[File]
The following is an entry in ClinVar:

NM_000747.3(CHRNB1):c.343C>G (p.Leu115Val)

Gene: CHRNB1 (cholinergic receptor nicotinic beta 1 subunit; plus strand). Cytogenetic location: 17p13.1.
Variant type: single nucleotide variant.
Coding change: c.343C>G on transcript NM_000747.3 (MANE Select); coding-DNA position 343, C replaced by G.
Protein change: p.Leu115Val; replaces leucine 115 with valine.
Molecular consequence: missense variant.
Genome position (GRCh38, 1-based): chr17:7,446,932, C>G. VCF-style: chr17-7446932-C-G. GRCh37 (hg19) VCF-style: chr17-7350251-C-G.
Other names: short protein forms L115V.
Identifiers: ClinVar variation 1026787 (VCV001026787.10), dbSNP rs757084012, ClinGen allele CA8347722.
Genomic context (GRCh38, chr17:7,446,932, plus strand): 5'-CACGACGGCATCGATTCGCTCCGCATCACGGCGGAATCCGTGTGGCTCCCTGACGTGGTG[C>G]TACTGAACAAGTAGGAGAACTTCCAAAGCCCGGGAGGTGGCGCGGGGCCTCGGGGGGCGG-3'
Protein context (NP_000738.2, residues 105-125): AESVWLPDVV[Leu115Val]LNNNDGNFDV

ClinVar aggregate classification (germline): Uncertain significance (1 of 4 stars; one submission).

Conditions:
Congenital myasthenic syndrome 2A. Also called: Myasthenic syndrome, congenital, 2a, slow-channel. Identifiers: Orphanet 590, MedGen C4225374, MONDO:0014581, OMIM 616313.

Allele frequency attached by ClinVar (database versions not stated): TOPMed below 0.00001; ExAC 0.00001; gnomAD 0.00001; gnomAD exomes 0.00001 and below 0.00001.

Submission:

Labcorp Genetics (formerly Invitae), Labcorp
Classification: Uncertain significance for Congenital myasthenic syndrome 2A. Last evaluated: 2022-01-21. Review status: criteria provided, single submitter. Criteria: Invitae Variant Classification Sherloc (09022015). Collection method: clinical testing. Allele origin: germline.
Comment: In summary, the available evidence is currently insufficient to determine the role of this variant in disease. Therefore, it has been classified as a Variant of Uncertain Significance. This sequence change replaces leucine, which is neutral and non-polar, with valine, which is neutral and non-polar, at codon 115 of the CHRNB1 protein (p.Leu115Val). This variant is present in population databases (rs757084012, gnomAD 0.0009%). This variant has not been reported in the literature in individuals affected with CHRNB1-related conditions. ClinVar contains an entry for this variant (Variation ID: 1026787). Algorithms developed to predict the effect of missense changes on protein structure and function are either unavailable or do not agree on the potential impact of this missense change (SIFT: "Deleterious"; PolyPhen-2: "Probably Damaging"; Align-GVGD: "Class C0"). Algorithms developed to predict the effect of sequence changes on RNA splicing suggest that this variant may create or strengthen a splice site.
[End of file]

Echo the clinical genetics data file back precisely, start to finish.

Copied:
The following is an entry in ClinVar:

NM_000747.3(CHRNB1):c.343C>G (p.Leu115Val)

Gene: CHRNB1 (cholinergic receptor nicotinic beta 1 subunit; plus strand). Cytogenetic location: 17p13.1.
Variant type: single nucleotide variant.
Coding change: c.343C>G on transcript NM_000747.3 (MANE Select); coding-DNA position 343, C replaced by G.
Protein change: p.Leu115Val; replaces leucine 115 with valine.
Molecular consequence: missense variant.
Genome position (GRCh38, 1-based): chr17:7,446,932, C>G. VCF-style: chr17-7446932-C-G. GRCh37 (hg19) VCF-style: chr17-7350251-C-G.
Other names: short protein forms L115V.
Identifiers: ClinVar variation 1026787 (VCV001026787.10), dbSNP rs757084012, ClinGen allele CA8347722.
Genomic context (GRCh38, chr17:7,446,932, plus strand): 5'-CACGACGGCATCGATTCGCTCCGCATCACGGCGGAATCCGTGTGGCTCCCTGACGTGGTG[C>G]TACTGAACAAGTAGGAGAACTTCCAAAGCCCGGGAGGTGGCGCGGGGCCTCGGGGGGCGG-3'
Protein context (NP_000738.2, residues 105-125): AESVWLPDVV[Leu115Val]LNNNDGNFDV

ClinVar aggregate classification (germline): Uncertain significance (1 of 4 stars; one submission).

Conditions:
Congenital myasthenic syndrome 2A. Also called: Myasthenic syndrome, congenital, 2a, slow-channel. Identifiers: Orphanet 590, MedGen C4225374, MONDO:0014581, OMIM 616313.

Allele frequency attached by ClinVar (database versions not stated): TOPMed below 0.00001; ExAC 0.00001; gnomAD 0.00001; gnomAD exomes 0.00001 and below 0.00001.

Submission:

Labcorp Genetics (formerly Invitae), Labcorp
Classification: Uncertain significance for Congenital myasthenic syndrome 2A. Last evaluated: 2022-01-21. Review status: criteria provided, single submitter. Criteria: Invitae Variant Classification Sherloc (09022015). Collection method: clinical testing. Allele origin: germline.
Comment: In summary, the available evidence is currently insufficient to determine the role of this variant in disease. Therefore, it has been classified as a Variant of Uncertain Significance. This sequence change replaces leucine, which is neutral and non-polar, with valine, which is neutral and non-polar, at codon 115 of the CHRNB1 protein (p.Leu115Val). This variant is present in population databases (rs757084012, gnomAD 0.0009%). This variant has not been reported in the literature in individuals affected with CHRNB1-related conditions. ClinVar contains an entry for this variant (Variation ID: 1026787). Algorithms developed to predict the effect of missense changes on protein structure and function are either unavailable or do not agree on the potential impact of this missense change (SIFT: "Deleterious"; PolyPhen-2: "Probably Damaging"; Align-GVGD: "Class C0"). Algorithms developed to predict the effect of sequence changes on RNA splicing suggest that this variant may create or strengthen a splice site.